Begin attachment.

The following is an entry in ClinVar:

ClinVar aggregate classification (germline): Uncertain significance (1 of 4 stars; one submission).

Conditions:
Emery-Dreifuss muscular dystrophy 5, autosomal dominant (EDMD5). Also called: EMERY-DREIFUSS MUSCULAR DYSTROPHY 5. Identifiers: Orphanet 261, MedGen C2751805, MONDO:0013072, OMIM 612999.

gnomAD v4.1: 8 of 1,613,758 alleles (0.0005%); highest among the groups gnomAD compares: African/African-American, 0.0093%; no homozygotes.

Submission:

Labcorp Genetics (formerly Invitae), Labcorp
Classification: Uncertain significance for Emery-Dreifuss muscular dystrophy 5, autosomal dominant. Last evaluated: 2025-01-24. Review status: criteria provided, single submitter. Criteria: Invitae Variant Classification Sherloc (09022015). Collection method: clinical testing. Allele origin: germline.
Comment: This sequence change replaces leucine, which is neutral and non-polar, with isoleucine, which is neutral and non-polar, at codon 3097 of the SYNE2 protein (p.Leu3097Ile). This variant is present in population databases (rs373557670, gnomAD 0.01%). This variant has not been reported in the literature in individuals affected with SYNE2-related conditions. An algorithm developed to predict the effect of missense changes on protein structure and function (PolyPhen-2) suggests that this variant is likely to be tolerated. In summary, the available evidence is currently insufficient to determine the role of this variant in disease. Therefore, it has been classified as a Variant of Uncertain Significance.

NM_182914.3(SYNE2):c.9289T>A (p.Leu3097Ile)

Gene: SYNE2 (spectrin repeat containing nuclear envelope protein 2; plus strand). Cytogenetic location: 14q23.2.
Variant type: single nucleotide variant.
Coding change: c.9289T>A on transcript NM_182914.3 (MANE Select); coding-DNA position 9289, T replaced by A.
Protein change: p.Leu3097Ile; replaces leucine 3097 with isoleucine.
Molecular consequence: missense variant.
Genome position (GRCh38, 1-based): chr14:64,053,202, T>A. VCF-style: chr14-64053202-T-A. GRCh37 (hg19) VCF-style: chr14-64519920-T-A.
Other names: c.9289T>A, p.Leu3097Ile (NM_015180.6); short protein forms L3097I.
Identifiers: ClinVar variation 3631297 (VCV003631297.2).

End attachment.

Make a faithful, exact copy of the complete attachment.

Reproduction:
The following is an entry in ClinVar:

ClinVar aggregate classification (germline): Uncertain significance (1 of 4 stars; one submission).

Conditions:
Emery-Dreifuss muscular dystrophy 5, autosomal dominant (EDMD5). Also called: EMERY-DREIFUSS MUSCULAR DYSTROPHY 5. Identifiers: Orphanet 261, MedGen C2751805, MONDO:0013072, OMIM 612999.

gnomAD v4.1: 8 of 1,613,758 alleles (0.0005%); highest among the groups gnomAD compares: African/African-American, 0.0093%; no homozygotes.

Submission:

Labcorp Genetics (formerly Invitae), Labcorp
Classification: Uncertain significance for Emery-Dreifuss muscular dystrophy 5, autosomal dominant. Last evaluated: 2025-01-24. Review status: criteria provided, single submitter. Criteria: Invitae Variant Classification Sherloc (09022015). Collection method: clinical testing. Allele origin: germline.
Comment: This sequence change replaces leucine, which is neutral and non-polar, with isoleucine, which is neutral and non-polar, at codon 3097 of the SYNE2 protein (p.Leu3097Ile). This variant is present in population databases (rs373557670, gnomAD 0.01%). This variant has not been reported in the literature in individuals affected with SYNE2-related conditions. An algorithm developed to predict the effect of missense changes on protein structure and function (PolyPhen-2) suggests that this variant is likely to be tolerated. In summary, the available evidence is currently insufficient to determine the role of this variant in disease. Therefore, it has been classified as a Variant of Uncertain Significance.

NM_182914.3(SYNE2):c.9289T>A (p.Leu3097Ile)

Gene: SYNE2 (spectrin repeat containing nuclear envelope protein 2; plus strand). Cytogenetic location: 14q23.2.
Variant type: single nucleotide variant.
Coding change: c.9289T>A on transcript NM_182914.3 (MANE Select); coding-DNA position 9289, T replaced by A.
Protein change: p.Leu3097Ile; replaces leucine 3097 with isoleucine.
Molecular consequence: missense variant.
Genome position (GRCh38, 1-based): chr14:64,053,202, T>A. VCF-style: chr14-64053202-T-A. GRCh37 (hg19) VCF-style: chr14-64519920-T-A.
Other names: c.9289T>A, p.Leu3097Ile (NM_015180.6); short protein forms L3097I.
Identifiers: ClinVar variation 3631297 (VCV003631297.2).